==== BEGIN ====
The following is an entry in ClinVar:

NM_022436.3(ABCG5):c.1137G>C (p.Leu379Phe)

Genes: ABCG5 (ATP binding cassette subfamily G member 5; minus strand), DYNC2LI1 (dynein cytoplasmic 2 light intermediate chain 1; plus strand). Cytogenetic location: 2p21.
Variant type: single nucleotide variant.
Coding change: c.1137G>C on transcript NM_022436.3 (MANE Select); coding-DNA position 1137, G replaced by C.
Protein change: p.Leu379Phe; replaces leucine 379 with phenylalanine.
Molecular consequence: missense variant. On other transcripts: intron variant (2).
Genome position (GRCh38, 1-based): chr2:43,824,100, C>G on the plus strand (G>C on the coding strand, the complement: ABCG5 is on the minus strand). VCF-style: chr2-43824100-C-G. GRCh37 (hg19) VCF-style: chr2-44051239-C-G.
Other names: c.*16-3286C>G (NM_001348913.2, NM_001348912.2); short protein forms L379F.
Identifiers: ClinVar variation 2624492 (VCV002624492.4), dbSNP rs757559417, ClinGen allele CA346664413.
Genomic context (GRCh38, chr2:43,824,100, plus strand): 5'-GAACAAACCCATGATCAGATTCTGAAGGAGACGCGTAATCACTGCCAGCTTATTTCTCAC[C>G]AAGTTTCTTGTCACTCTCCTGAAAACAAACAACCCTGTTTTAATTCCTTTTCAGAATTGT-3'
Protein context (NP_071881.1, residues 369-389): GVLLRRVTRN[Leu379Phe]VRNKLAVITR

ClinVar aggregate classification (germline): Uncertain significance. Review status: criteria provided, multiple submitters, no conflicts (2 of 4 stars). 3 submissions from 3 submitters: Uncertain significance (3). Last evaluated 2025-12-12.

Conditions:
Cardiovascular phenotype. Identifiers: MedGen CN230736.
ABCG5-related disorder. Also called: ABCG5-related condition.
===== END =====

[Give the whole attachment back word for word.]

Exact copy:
The following is an entry in ClinVar:

NM_022436.3(ABCG5):c.1137G>C (p.Leu379Phe)

Genes: ABCG5 (ATP binding cassette subfamily G member 5; minus strand), DYNC2LI1 (dynein cytoplasmic 2 light intermediate chain 1; plus strand). Cytogenetic location: 2p21.
Variant type: single nucleotide variant.
Coding change: c.1137G>C on transcript NM_022436.3 (MANE Select); coding-DNA position 1137, G replaced by C.
Protein change: p.Leu379Phe; replaces leucine 379 with phenylalanine.
Molecular consequence: missense variant. On other transcripts: intron variant (2).
Genome position (GRCh38, 1-based): chr2:43,824,100, C>G on the plus strand (G>C on the coding strand, the complement: ABCG5 is on the minus strand). VCF-style: chr2-43824100-C-G. GRCh37 (hg19) VCF-style: chr2-44051239-C-G.
Other names: c.*16-3286C>G (NM_001348913.2, NM_001348912.2); short protein forms L379F.
Identifiers: ClinVar variation 2624492 (VCV002624492.4), dbSNP rs757559417, ClinGen allele CA346664413.
Genomic context (GRCh38, chr2:43,824,100, plus strand): 5'-GAACAAACCCATGATCAGATTCTGAAGGAGACGCGTAATCACTGCCAGCTTATTTCTCAC[C>G]AAGTTTCTTGTCACTCTCCTGAAAACAAACAACCCTGTTTTAATTCCTTTTCAGAATTGT-3'
Protein context (NP_071881.1, residues 369-389): GVLLRRVTRN[Leu379Phe]VRNKLAVITR

ClinVar aggregate classification (germline): Uncertain significance. Review status: criteria provided, multiple submitters, no conflicts (2 of 4 stars). 3 submissions from 3 submitters: Uncertain significance (3). Last evaluated 2025-12-12.

Conditions:
Cardiovascular phenotype. Identifiers: MedGen CN230736.
ABCG5-related disorder. Also called: ABCG5-related condition.